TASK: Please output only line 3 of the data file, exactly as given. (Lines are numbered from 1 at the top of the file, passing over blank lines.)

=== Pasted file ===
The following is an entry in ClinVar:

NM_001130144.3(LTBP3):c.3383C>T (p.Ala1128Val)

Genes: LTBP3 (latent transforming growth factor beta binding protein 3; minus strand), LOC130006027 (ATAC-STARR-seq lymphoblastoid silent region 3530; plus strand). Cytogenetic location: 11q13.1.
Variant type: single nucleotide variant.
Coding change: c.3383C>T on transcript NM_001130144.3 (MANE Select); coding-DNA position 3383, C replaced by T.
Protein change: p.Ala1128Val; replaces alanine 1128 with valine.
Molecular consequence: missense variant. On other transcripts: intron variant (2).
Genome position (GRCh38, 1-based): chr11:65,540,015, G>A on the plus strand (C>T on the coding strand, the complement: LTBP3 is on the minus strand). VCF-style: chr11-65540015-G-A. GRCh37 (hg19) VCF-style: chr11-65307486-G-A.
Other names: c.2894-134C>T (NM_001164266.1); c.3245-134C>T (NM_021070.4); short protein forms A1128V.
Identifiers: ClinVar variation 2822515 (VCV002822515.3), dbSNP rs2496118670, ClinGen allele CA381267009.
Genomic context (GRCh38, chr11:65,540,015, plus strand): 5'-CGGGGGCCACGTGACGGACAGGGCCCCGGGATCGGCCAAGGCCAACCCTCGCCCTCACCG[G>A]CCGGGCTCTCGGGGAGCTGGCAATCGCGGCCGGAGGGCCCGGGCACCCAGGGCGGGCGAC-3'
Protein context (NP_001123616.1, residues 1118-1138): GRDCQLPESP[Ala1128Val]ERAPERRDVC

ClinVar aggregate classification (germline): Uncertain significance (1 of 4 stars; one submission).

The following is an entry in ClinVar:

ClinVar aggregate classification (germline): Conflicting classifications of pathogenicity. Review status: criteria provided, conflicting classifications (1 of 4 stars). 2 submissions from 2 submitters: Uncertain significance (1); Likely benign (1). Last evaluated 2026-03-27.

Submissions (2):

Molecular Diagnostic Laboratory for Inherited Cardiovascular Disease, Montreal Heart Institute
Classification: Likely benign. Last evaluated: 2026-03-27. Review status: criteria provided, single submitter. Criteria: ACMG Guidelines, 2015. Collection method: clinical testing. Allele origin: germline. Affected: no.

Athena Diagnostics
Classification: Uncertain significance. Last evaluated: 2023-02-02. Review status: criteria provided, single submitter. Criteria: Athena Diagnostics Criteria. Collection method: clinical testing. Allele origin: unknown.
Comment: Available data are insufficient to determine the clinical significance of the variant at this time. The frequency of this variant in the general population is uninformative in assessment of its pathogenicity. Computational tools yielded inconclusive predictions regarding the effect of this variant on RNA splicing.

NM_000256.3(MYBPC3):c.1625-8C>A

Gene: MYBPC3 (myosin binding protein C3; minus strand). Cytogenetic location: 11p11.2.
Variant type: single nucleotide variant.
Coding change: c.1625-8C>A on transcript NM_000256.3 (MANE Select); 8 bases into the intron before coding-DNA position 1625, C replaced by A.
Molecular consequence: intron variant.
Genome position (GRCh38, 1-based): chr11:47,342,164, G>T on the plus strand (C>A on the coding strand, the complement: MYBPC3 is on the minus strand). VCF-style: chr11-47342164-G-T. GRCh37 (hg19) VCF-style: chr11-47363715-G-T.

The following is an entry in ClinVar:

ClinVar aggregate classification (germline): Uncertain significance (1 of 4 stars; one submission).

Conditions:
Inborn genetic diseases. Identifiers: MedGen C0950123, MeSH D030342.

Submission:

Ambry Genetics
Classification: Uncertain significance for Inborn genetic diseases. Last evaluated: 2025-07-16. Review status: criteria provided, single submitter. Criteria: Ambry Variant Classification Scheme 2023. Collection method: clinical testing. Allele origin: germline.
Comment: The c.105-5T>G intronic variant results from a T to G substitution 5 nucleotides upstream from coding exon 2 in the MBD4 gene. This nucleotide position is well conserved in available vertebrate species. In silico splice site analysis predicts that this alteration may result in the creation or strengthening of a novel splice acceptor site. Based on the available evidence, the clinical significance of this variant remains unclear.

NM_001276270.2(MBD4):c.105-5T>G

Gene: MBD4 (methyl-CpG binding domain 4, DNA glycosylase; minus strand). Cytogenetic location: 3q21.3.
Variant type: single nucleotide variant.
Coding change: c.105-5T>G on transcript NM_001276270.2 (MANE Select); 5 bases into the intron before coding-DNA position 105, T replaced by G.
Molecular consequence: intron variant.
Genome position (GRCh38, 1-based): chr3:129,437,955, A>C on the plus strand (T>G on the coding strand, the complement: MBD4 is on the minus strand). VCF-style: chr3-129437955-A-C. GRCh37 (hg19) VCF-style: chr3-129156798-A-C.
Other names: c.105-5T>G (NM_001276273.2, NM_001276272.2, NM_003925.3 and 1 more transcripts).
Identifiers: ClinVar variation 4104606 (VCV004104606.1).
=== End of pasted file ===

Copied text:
Genes: LTBP3 (latent transforming growth factor beta binding protein 3; minus strand), LOC130006027 (ATAC-STARR-seq lymphoblastoid silent region 3530; plus strand). Cytogenetic location: 11q13.1.